Post Tagged with: "history"

KAPASI: A Warning From Uganda

KAPASI: A Warning From Uganda

On Feb. 2, 1971, Idi Amin Dada seized power in the East African nation of Uganda. His military coup ushered in eight years of violence, erratic behavior and economic collapse to the newly independent state. The ethnic nationalist policies he implemented scattered refugees across the globe, including my father. Amin’s[Read More…]

by January 30, 2018 0 comments Opinion, Opinion - Top

Theater Review: ‘Jefferson’s Garden’ at Ford’s Theatre

Ford’s Theatre’s historical significance as the place Abraham Lincoln was assassinated lends weight to the performance of “Jefferson’s Garden,” a show that explores the tensions between the ideals of the Founding Fathers and the difficult realities of freedom in America. British playwright Timberlake Wertenbaker’s scenes illustrate important historical markers, making[Read More…]

KAPASI: The Wounded Knee Massacre

KAPASI: The Wounded Knee Massacre

The Wounded Knee Massacre, the murder of Lakota refugees by the U.S. Cavalry in 1890, was inevitable. This atrocity was the culmination of the centuries-long effort by European immigrants to exterminate the indigenous peoples of the Plains, an indelible desire to expand fueled by Manifest Destiny. Despite the infamy of[Read More…]

by January 26, 2018 1 comment Opinion, Opinion - Top

Old Stone House to Close Today for Yearlong Renovations

The Old Stone House, the oldest structure still on its original foundation in Washington, D.C., closes today to begin about one year of renovations. The renovations will install a new fire suppression system, stabilize the building’s foundation, fix the exterior stonework and upgrade the plumbing, electrical and HVAC systems, according[Read More…]

by November 1, 2017 0 comments City News, News, News - Top

Movie Review: ‘Marshall’

★★★★☆ “Marshall” is a social commentary on segregated America in the 1940s. Set in affluent Greenwich, Conn., the story recreates the 1941 Supreme Court case Connecticut v. Spell and celebrates the legacy of Justice Thurgood Marshall, the first black justice on the court. The film begins when Eleanor Strubing, a[Read More…]


A Story of Strength: The Life of Yarrow Mamout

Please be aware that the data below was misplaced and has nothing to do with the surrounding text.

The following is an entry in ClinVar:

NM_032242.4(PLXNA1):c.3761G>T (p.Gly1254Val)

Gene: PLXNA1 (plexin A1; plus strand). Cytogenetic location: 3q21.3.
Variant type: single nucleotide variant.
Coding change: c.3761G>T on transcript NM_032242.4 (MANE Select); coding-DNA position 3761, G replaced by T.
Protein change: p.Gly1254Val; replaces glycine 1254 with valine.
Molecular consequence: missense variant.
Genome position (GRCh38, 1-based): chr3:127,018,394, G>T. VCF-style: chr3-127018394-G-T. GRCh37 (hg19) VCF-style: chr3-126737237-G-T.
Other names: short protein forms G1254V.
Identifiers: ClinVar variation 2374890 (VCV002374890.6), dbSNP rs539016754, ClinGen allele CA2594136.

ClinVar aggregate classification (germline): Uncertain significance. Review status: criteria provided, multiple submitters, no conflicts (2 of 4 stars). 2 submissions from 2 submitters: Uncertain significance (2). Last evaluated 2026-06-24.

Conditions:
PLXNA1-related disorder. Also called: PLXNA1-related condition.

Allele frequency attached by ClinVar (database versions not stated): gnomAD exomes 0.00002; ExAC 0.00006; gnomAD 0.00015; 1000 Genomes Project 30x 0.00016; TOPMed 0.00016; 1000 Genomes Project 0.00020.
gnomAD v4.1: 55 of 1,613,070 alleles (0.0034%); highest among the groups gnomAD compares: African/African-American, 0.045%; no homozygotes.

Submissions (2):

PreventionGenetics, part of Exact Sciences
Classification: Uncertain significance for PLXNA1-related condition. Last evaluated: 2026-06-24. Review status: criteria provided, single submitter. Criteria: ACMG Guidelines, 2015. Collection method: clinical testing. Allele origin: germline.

On Jan. 7, 2012, historian James H. Johnston presented a case to the Old Georgetown Board, a three-person team appointed by the D.C. Commission of Fine Arts responsible for preserving Georgetown’s architectural history. Johnston hoped to stop the construction of a set townhouses at 3324 Dent Place, NW, a location[Read More…]

by September 29, 2017 2 comments Guide - Top, The Guide

Movie Review: ‘Viceroy’s House’

★★★★☆ “Viceroy’s House” — like any film that tries to retell a major historical event — is faced with the daunting challenge of doing justice to people’s stories. The film follows the final viceroy of India, Lord Mountbatten, played by Hugh Bonneville, as he works on overseeing the transition from[Read More…]

by September 29, 2017 0 comments Arts & Entertainment, Guide - Top, The Guide

Storied Statues Reveal Georgetown’s History

Walking across Georgetown’s campus, it is easy to notice subtle relics of the university’s rich history — statues and memorials are woven between modern buildings and dormitories, occupying an important space in daily student life. Though dozens of other bronze- and stone-cast figures decorate the Hilltop, few Georgetown students know the[Read More…]

by September 22, 2017 6 comments Arts & Entertainment, Guide - Top, The Guide
POR OTRO LADO: Walks Through Teotihuacán

POR OTRO LADO: Walks Through Teotihuacán

I have been spending my first month of the fall semester not on the Hilltop, but in Mexico City, where I have been  immersed in a culture filled with the smooth but exhausting Spanish of chilangos — natives to the city — the gloriously deep blue of Frida Kahlo’s house[Read More…]

by September 13, 2017 0 comments Guide - Top, Guide Columns, The Guide
O’BRIEN: Seeking New Perspectives

O’BRIEN: Seeking New Perspectives

Investigating history through various perspectives has always captivated me. Looking back at elementary and middle school, I remember the fascination when my peers and I learned about important historical events and figures for the first time. The most memorable historic figure who captured my curiosity and interest was Amelia Earhart.[Read More…]

by July 28, 2017 1 comment Opinion, Opinion - Top